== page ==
The Key Ingredients for a Healthy Relationship? Talk a lot and Have Sex (Mostly) Previous item Making Mindful Resolutions... Next item LipHe: A Holistic Wellness...

The Key Ingredients for a Healthy Relationship? Talk a lot and Have Sex (Mostly)

Many of us know what it feels like to be in the throes of love in those early weeks and months when you’ve got your rose-colored glasses on and it feels like the sun shines out of your beloved’s backside. It may look a lot like the picture above. Sure, there might be a smidge of drama, a touch of noticing a thing or two that sets off an alarm, but for the most part, all your happy hormones are doing their thing, and life is but a dream. But what then? Why is it, (aside from our attachment styles, which we discussed a couple of weeks ago here, or perhaps in relation to them), that somewhere around 4-6 months in, and increasingly after that, trouble starts to peek in? Well, the reasons for that are many, and we’re not going to break those all down today. Instead, we’re going to focus on what the key ingredients are in a healthy relationship.

Experts have approached these ingredients in different ways, emphasizing some over others, and sometimes even disagreeing. We’re going to go with what feels most consistent and helpful. What we know is that falling in love is the easy part. But what is it that makes a relationship sustainable, satisfying, and growth rather than stagnation-oriented? Essentially, what is it that keeps a relationship ALIVE?

1.  Let’s Start with the Simple Stuff: Love…

At least it seems like it should be simple, right? Maybe not so much though…Love might be something you feel for someone, but in terms of sustaining a healthy relationship, it needs to be understood as a verb. It’s an ACTION word. We need to understand loving someone as a choice we make every day made up of a series of behaviours. Choosing to love someone is a commitment to treat them well in your words, actions, and thoughts. It is about showing them respect, compassion, and understanding. It’s about acting kindly, and not taking each other for granted.

And when it comes to what kind of actions make you and your partner each, as individuals, feel especially loved? Well, it’s important not to assume the actions they want, and you want, are the same. This bring us to a recently released blog about understanding your love language. You can check it out right here. Understanding your love language and the love language of your significant other will make sure you can communicate how to get each of your needs met in healthy and reciprocal ways.

In fact, everything that follows this No.1 ingredient is a type of action you take to love the other person well! Let’s dive right in.

2. Get Intimate, Really Intimate

What keeps passion (in all its changing forms and variations), alive in a long-term relationship? Maintaining intimacy. But what does that mean, exactly? The first thing that probably popped into your head is sex right? I mean, us bashful ones tend to use ‘intimacy’ as a synonym for getting down under the sheets. And sex is definitely a high contender when we talk about intimacy, but we’ll get to that in a minute. First, let’s talk about the basics.

  • That respect, compassion, understanding and kindness we mentioned in ingredient No.1? Those things emerge from intimacy, but they also foster intimacy. They make us feel safe, open, and seen. They make us feel understood, valued, and like we aren’t being judged. All those elements enable one other thing that deepens intimacy even further (and grows out of intimacy too…you’re probably noticing a circular pattern here): vulnerability. When you feel safe and supported, you can be vulnerable with one another. When you are vulnerable, you share your feelings, your secrets, your dreams, your goals, your fears. You can discover what you have in common, and what is different between you; you can support rather than fear those differences. Healthy couples talk openly about things. Vulnerability deepens intimacy. And deepened intimacy leads to hot steamy sex. Yup, I said it. So, let’s talk about that.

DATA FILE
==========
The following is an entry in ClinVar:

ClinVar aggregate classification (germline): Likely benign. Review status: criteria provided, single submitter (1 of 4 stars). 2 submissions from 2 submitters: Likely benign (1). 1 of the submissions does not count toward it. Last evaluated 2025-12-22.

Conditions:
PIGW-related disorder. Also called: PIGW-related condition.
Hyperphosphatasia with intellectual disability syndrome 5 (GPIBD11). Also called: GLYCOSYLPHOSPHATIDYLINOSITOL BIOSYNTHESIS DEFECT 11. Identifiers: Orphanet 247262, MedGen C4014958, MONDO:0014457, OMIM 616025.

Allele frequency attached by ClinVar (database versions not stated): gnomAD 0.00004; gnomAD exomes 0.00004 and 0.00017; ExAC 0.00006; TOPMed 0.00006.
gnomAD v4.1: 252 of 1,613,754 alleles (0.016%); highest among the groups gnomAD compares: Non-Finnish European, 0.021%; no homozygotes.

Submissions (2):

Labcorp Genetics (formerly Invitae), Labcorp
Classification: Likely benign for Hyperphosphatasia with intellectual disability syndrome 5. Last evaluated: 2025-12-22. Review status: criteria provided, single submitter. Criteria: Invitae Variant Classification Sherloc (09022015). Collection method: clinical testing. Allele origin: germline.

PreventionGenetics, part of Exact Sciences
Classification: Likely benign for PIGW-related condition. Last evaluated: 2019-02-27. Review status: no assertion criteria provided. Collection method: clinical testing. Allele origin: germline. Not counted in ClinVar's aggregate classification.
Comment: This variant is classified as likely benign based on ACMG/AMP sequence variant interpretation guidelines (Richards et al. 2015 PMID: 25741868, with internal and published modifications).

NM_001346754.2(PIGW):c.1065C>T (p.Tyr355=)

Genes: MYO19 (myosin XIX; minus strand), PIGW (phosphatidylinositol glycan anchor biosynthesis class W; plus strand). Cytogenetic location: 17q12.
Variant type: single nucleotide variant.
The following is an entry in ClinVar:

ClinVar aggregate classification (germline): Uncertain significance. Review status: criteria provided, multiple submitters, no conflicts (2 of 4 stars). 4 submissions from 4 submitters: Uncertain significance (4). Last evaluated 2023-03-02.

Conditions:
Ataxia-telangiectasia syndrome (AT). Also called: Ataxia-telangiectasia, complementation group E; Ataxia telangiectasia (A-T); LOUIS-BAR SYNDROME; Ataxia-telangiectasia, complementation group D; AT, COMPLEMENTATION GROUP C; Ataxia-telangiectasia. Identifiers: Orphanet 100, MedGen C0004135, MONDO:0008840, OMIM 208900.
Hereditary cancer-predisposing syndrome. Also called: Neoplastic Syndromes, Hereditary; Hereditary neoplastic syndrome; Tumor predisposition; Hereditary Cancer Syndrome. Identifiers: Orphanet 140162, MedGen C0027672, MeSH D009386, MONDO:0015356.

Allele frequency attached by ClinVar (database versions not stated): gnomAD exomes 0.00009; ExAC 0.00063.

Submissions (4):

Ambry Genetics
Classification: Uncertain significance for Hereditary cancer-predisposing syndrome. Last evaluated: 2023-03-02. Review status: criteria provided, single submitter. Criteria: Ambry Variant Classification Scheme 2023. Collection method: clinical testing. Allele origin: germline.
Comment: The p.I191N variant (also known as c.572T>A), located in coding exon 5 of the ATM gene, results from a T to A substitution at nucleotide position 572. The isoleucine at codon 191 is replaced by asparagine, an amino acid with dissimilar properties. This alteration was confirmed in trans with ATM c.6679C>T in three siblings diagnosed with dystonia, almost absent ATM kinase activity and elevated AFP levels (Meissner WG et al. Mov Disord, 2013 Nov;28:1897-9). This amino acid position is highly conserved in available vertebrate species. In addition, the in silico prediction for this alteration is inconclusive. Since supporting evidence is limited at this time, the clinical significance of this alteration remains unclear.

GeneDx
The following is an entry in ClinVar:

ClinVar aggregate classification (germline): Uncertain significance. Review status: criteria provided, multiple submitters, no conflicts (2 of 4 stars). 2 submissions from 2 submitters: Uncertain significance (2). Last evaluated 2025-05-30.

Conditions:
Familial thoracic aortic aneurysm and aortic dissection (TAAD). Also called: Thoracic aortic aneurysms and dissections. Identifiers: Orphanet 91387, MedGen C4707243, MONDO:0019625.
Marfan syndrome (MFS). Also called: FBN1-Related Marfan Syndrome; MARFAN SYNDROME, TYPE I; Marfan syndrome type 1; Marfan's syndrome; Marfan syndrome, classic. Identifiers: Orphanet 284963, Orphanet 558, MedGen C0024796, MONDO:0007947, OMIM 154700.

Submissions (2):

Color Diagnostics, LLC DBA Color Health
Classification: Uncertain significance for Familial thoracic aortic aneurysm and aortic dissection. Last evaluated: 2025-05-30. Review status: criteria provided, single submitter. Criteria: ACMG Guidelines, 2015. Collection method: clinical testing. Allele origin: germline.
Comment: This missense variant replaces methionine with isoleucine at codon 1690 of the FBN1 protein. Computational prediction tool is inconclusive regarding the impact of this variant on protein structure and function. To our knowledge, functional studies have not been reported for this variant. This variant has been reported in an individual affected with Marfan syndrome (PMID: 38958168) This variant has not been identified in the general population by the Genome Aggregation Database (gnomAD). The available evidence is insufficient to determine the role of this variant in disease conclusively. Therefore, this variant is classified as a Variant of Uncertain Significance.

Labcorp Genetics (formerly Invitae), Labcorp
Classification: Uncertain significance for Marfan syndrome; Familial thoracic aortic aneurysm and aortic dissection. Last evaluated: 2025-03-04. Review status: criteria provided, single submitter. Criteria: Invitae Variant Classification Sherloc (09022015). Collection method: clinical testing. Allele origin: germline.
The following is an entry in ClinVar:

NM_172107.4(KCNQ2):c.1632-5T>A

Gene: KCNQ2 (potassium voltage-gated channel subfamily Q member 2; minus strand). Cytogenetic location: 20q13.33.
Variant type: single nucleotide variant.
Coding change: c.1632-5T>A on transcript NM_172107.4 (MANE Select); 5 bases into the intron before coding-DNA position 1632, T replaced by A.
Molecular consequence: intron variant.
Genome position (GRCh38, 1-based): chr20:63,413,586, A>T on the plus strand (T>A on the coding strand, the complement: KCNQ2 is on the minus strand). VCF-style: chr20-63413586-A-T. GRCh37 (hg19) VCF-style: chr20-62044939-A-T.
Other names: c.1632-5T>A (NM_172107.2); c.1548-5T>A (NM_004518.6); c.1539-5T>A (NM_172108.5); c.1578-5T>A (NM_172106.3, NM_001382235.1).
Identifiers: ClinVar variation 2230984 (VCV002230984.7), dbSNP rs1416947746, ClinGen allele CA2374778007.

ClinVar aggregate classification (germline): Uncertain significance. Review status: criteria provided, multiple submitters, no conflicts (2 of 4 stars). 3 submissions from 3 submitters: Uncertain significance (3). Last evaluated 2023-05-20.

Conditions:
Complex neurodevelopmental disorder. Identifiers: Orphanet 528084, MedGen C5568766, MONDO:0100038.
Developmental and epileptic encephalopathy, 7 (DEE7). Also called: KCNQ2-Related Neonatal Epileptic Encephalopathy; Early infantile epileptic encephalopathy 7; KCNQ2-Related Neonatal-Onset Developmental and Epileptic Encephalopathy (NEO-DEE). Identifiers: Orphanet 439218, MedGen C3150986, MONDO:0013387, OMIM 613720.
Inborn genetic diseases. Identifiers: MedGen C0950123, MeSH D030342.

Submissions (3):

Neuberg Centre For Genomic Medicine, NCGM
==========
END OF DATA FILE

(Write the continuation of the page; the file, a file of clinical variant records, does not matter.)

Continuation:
• Over time, sex can fall to the wayside. You know it; you don’t have the same fire burning for each other, things can get busy, you get comfortable and in routines. You might love each other just as much, but the chemicals in your brain aren’t hijacking all your attention. Life takes over. And that’s natural. It’s okay for the frequency of sex to decrease a bit over time, and within particular contexts- but you’ve still got to keep doing it! Because, the less you do, the less you’ll want to. Fact. And when physical intimacy declines, another cyclical effect happens: we start feeling less emotionally intimate and connected too. And on we go. You stop giving time and attention to each other in ways that make you feel safe, and open. Sex is important in every healthy relationship- in the quantity that feels comfortable for you both. Sex connects the other person in your mind (and body) with pleasure, gratification, safety, playfulness, excitement, and more. It reinforces something called the ‘oxytocin bond’, making us feel more connected to the other. Now, both partners don’t always have the same sex drive. You have to find a happy medium. What that means is usually a result of compromise, and of the unique constellation that is the two of you.
  • Another happy medium is balancing in some romance. What do I mean by that? I’m not sure! Whatever that looks like to you. Let’s call it a date: an intentional period of time carved out once a week, or bi-weekly, or once a month, to do something special together. To focus your attention on one another completely, to explore new things together. In the NY Times article by Tara Parker Pope, ‘How to Have a Better Relationship’, she writes: